What Do You Really Want For Your Dancer?

    What Do You Really Want For Your Dancer?

    If your answer is that you want her to be physically fit, to have fun, and to make friends, then you’re in the right place. Dance Extreme can offer all of those things to your dancer.

    Beyond the social and fitness benefits, Dance Extreme can also offer your dancer the skills that will benefit her long after she hangs up her ballet shoes. Dance is a discipline and, as with every other discipline, your dancer will get out what she puts in. If she decides to pursue a professional career in dance, Dance Extreme can prepare her for that. But even if your dancer is only dancing for fun and has her heart set on being a veterinarian, or a doctor, or a chartered accountant, the skills she hones in the studio will stand her in good stead.

    What does dancing have to do with math or science or English? What life skills could you possibly acquire from twirling and jumping in pink tights? I can think of twenty valuable life skills that are improved by the discipline of dance, but for the purpose of this post, I’ll only tell you about three of them.


    “Pay attention!” How many times have you said that to your child? Studies have shown that the process of learning to dance engages many areas of the brain. Practically speaking, this translates into an increased ability to focus thoughts, leading to an increased ability to pay attention.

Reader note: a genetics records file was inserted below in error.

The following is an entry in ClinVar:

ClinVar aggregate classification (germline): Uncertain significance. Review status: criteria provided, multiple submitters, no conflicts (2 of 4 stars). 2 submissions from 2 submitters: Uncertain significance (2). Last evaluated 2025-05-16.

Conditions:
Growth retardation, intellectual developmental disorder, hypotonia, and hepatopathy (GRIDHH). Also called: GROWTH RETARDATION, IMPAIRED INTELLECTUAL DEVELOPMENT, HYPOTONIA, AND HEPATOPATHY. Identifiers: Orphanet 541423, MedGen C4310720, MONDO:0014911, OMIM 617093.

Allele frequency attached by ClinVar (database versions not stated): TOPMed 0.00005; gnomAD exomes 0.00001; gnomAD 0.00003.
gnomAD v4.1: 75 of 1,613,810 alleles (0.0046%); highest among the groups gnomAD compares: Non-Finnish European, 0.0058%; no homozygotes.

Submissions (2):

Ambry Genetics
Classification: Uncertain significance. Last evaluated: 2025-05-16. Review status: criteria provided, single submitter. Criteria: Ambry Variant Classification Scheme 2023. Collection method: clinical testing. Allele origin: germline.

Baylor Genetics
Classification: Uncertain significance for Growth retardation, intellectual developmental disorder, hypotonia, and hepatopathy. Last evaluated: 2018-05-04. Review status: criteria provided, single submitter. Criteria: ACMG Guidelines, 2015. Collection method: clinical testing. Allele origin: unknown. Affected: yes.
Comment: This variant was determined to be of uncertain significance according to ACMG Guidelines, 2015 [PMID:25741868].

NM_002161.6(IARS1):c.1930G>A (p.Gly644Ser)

“Honestly! You’d forget your head if it wasn’t attached!” That’s another thing we often say to our children. Studies have shown that the process of learning and remembering a series of moves/steps in dance actually increases memory capacity.


    “Don’t give up. Don’t be a quitter.” When the going gets tough, we want our children to meet the challenge. Learning to dance takes time and effort, which really teaches your dancer patience and perseverance. No one dances beautifully the first time they try it. In fact, the majority of dancers have to work through difficult combinations multiple times before they can dance fluidly.

    No matter if your dancer goes on to have a career in dance, medicine, engineering, or journalism, a good memory, and ability to focus, patience, and perseverance are critical life skills for social and academic success.

    After 12 years as a competitive dance mom, Jan Earnshaw is so happy to be able to share the benefit of her experience with the other families at Dance Extreme. Jan says that supporting her daughter Maggie Kelly, throughout her time on Dance Extreme’s competitive dance troupe and now, as she pursues a professional career in dance, “has been one of the greatest joys in life”.

    Jan Earnshaw

    Maggie is currently attending the Joffrey School of Ballet.